The Blue Skunk blog is one of my favorites.
Doug Johnson does such a good job of making readers feel comfortable. His tone, word choice and laid-back attitude when sharing new ideas just feels right. I mean, who doesn’t love a writer who feels confident enough to say
I . . . wouldn’t recognize a popular children’s book author if s/he came up and bit me in the butt.
A recent post by Doug discussing one of his presentations caught my eye. He was asked to talk with librarians at a children’s lit / young adult book conference and spent some time during that presentation sharing ways of using technology tools to “enhance the reading experience.”
It was the paragraph at the end of the post that really caught my attention.
So more or less during the workshop, I had a little epiphany – one I am sure most of you, dear readers, had years and years ago:
You can’t just be a “book” librarian anymore and be considered professionally competent even if your area of interest and expertise is literature.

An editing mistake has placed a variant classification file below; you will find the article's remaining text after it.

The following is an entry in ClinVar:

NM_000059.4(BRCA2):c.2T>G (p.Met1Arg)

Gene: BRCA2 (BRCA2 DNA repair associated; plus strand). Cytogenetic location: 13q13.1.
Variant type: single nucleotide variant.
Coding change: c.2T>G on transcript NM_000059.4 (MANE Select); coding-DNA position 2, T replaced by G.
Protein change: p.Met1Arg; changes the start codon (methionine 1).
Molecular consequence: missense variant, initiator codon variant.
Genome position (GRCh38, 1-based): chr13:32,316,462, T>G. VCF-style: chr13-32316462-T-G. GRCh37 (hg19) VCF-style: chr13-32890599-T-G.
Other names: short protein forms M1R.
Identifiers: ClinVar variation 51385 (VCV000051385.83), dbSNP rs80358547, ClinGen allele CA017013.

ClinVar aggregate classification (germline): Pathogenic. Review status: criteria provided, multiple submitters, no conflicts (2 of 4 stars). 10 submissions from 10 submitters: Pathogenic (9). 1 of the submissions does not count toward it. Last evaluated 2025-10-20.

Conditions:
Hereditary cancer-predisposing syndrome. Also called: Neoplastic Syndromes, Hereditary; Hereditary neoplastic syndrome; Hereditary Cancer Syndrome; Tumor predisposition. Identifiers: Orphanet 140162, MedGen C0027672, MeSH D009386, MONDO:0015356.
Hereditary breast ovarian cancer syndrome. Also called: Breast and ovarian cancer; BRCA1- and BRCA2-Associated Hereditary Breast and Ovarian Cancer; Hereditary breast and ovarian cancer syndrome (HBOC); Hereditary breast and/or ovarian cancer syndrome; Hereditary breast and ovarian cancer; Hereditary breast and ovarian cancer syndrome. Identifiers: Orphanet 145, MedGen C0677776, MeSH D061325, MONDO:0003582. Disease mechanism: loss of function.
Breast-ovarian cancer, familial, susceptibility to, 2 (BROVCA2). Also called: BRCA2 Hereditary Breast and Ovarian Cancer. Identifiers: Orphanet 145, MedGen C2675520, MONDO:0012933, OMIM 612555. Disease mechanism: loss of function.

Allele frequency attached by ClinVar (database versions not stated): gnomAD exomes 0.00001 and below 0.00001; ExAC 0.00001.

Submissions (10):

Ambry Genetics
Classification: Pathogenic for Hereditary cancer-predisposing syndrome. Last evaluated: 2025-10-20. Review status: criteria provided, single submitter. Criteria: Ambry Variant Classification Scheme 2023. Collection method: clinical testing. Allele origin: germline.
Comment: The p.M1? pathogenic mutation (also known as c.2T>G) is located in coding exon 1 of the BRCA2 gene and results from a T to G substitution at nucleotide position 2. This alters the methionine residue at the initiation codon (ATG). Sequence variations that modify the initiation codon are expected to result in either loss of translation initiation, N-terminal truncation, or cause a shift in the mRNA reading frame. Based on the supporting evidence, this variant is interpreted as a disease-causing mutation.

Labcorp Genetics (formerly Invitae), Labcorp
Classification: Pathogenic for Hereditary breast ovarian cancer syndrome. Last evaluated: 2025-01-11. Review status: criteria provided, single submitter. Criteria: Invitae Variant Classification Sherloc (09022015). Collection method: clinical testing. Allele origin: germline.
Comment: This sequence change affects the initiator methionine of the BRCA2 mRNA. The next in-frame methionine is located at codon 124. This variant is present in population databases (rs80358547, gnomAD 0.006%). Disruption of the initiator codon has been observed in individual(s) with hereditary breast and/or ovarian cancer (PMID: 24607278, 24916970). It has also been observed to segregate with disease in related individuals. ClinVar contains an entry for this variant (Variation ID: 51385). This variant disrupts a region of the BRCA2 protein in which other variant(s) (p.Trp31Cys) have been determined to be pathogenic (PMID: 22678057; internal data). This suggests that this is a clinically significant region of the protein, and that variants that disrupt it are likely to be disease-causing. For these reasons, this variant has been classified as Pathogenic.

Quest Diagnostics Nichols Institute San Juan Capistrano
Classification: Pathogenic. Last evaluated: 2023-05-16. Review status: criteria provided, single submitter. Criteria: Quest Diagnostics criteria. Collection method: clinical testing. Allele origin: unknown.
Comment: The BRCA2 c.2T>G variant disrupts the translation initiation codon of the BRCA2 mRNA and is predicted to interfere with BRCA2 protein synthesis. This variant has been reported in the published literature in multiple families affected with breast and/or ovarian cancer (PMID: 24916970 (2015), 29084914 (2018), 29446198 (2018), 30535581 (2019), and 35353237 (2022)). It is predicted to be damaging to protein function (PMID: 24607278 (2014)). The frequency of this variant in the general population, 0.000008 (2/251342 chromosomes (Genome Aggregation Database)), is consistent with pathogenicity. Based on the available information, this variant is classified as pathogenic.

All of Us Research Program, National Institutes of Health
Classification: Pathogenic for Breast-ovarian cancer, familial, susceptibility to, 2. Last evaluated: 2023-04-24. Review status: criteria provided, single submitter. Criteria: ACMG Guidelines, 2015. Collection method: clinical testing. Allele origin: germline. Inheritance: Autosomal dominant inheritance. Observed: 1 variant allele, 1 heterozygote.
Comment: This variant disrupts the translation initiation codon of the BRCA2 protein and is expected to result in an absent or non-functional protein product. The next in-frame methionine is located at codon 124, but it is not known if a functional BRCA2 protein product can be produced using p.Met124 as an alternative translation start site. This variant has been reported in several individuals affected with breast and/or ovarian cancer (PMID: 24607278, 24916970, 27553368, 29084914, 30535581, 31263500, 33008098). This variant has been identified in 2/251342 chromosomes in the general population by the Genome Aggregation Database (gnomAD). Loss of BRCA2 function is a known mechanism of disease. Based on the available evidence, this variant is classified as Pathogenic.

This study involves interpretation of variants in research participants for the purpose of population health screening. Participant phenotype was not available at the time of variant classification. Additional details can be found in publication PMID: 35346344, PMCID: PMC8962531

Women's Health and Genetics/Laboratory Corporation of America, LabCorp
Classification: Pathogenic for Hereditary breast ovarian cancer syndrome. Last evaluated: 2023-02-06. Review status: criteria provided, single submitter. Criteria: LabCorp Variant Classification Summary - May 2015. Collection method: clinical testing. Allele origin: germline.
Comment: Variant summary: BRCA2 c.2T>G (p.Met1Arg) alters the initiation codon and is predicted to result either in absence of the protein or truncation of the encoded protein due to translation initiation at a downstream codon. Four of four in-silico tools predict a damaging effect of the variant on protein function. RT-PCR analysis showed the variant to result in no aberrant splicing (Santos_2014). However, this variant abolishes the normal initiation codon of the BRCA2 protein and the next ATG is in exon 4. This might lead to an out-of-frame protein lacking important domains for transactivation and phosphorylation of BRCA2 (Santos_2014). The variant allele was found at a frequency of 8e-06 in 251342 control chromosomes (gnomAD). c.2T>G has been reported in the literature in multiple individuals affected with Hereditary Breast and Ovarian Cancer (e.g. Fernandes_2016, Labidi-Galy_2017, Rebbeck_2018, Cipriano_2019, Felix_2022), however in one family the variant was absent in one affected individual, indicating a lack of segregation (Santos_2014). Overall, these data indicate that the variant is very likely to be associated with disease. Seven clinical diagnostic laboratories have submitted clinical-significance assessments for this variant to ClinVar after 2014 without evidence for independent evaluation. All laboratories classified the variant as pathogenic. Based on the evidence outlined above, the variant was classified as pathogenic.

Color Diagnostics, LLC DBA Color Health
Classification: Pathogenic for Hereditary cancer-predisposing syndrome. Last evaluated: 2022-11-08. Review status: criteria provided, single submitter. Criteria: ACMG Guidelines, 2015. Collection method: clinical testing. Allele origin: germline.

If you work with books and kids, you can’t do your job without understanding how to use technology in your field. Tech’s no longer a “nice extra” – it’s a vital set of tools, skills and understandings you need to master if you want to provide the services kids deserve. I would categorize librarians who fail to recognize how technology can support what they do and actually use it as unprofessional and incompetent as a doctor who can’t use a CAT scan or an accountant who can’t use a spreadsheet or an engineer who doesn’t use CAD/CAM.
There you have it. There are no more “book only” librarians.
It’s a message I’ve been working to get across to social studies teachers for some time. It continues to astound when I hear a teacher remark that they just don’t have time for technology or when they tell their students to stack their laptops in the corner of the room because “you won’t need those in this class.”
But for every teacher who stacks laptops in the corner, there is another like the one who commented last week concerning cell phone use in the classroom:
Cell phones aren’t going away. So . . .what are some ways kids can use them to learn?
To paraphrase Doug, if you teach history or geography or economics or government and want to provide the services kids deserve, you can’t do your job without understanding how to use technology in your field.
In 2010, there shouldn’t be any “textbook only” social studies teachers.